The cold-lime water softening reaction was simulated by the precipitation of calcium carbonate following the addition of lime
water, to prepared solutions of calcium bicarbonate. A laboratory
batch crystalliser was used. The overall rate of calcium ion
removal was followed using an ion selective electrode and samples
were removed for Coulter Counting to enable the variation in
crystal size with time to be studied. The effect on the
crystallisation rate due to some organic materials likely to be
present in raw water or added during processing was studied. These
experiments were done with and without added calcium carbonate to
simulate conditions in a retained sludge type of reactor.
The calcium ion measurements enabled the induction period
before precipitation, the half-life of the precipitation and the precipitation rate to be determined. High molecular weight polyacrylamides of anionic, cationic and nonionic type, had no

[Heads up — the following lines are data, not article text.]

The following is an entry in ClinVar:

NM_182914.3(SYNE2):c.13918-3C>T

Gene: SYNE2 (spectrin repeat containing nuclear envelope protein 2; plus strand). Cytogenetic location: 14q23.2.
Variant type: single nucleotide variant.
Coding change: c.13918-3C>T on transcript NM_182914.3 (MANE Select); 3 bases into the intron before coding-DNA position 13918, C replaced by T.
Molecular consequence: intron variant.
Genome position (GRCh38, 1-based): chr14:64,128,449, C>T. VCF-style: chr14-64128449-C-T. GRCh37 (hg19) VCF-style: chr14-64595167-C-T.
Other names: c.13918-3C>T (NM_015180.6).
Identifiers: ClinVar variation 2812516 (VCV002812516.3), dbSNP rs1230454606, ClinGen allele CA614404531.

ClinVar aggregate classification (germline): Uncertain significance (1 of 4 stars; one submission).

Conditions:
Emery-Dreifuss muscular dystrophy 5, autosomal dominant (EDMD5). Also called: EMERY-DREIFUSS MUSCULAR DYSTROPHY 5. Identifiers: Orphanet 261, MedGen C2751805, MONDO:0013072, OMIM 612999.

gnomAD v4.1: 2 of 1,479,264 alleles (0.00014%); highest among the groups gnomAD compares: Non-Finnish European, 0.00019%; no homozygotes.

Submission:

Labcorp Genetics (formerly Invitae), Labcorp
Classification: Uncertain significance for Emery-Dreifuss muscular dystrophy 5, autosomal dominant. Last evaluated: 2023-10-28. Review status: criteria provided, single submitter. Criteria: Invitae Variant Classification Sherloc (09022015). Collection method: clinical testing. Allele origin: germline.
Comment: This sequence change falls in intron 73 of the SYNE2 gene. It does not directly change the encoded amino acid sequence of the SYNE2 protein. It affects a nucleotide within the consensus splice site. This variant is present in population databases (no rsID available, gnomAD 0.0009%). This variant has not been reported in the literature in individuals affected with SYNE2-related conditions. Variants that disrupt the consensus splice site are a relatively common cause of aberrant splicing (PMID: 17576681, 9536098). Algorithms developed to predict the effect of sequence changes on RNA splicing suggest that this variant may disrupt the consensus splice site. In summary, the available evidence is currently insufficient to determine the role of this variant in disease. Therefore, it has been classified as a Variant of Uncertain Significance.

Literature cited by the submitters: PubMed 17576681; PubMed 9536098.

significant effects whereas an extract of water humic substance and low molecular weight polyacrylate had a marked effect on the
induction period, half life and precipitation rate. A starch was intermediate in its effects. The optimum does and the adsorption isotherms of the flocculants on calcium carbonate were
also determined. The crystal size distribution over the range
2-37 um was determined by Coulter Counter for several runs.
Although high product recovery was obtained attempts to use the population balance method for a detailed study of the nucleation kinetics were less successful. From the results obtained-possible reasons for the observed differences in inhibition behaviour were discussed, with particular reference to the solution diffusivity of the species concerned.
A Doctoral Thesis. Submitted in partial fulfillment of the requirements for the award of Doctor of Philosophy of Loughborough University.